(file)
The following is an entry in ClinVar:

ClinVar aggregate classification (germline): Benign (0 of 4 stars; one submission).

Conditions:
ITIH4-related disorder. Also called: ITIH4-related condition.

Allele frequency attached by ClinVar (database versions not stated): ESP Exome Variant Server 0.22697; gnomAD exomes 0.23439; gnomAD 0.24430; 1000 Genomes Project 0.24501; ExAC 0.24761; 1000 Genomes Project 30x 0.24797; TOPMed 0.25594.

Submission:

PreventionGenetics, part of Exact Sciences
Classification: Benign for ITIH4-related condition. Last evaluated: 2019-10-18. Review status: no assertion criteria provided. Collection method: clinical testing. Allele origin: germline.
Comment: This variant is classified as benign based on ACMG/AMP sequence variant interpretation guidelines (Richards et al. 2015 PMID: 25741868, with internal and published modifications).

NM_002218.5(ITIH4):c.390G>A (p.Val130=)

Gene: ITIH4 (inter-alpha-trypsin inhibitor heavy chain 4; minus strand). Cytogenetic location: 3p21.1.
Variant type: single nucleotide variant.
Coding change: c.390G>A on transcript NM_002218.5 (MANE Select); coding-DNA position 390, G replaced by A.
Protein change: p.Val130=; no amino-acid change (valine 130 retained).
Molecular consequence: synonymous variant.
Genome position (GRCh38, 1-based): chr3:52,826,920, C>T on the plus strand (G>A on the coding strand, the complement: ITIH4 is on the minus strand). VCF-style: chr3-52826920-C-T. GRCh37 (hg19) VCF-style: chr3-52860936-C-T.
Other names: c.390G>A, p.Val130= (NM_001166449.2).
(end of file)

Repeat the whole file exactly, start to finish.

The following is an entry in ClinVar:

ClinVar aggregate classification (germline): Benign (0 of 4 stars; one submission).

Conditions:
ITIH4-related disorder. Also called: ITIH4-related condition.

Allele frequency attached by ClinVar (database versions not stated): ESP Exome Variant Server 0.22697; gnomAD exomes 0.23439; gnomAD 0.24430; 1000 Genomes Project 0.24501; ExAC 0.24761; 1000 Genomes Project 30x 0.24797; TOPMed 0.25594.

Submission:

PreventionGenetics, part of Exact Sciences
Classification: Benign for ITIH4-related condition. Last evaluated: 2019-10-18. Review status: no assertion criteria provided. Collection method: clinical testing. Allele origin: germline.
Comment: This variant is classified as benign based on ACMG/AMP sequence variant interpretation guidelines (Richards et al. 2015 PMID: 25741868, with internal and published modifications).

NM_002218.5(ITIH4):c.390G>A (p.Val130=)

Gene: ITIH4 (inter-alpha-trypsin inhibitor heavy chain 4; minus strand). Cytogenetic location: 3p21.1.
Variant type: single nucleotide variant.
Coding change: c.390G>A on transcript NM_002218.5 (MANE Select); coding-DNA position 390, G replaced by A.
Protein change: p.Val130=; no amino-acid change (valine 130 retained).
Molecular consequence: synonymous variant.
Genome position (GRCh38, 1-based): chr3:52,826,920, C>T on the plus strand (G>A on the coding strand, the complement: ITIH4 is on the minus strand). VCF-style: chr3-52826920-C-T. GRCh37 (hg19) VCF-style: chr3-52860936-C-T.
Other names: c.390G>A, p.Val130= (NM_001166449.2).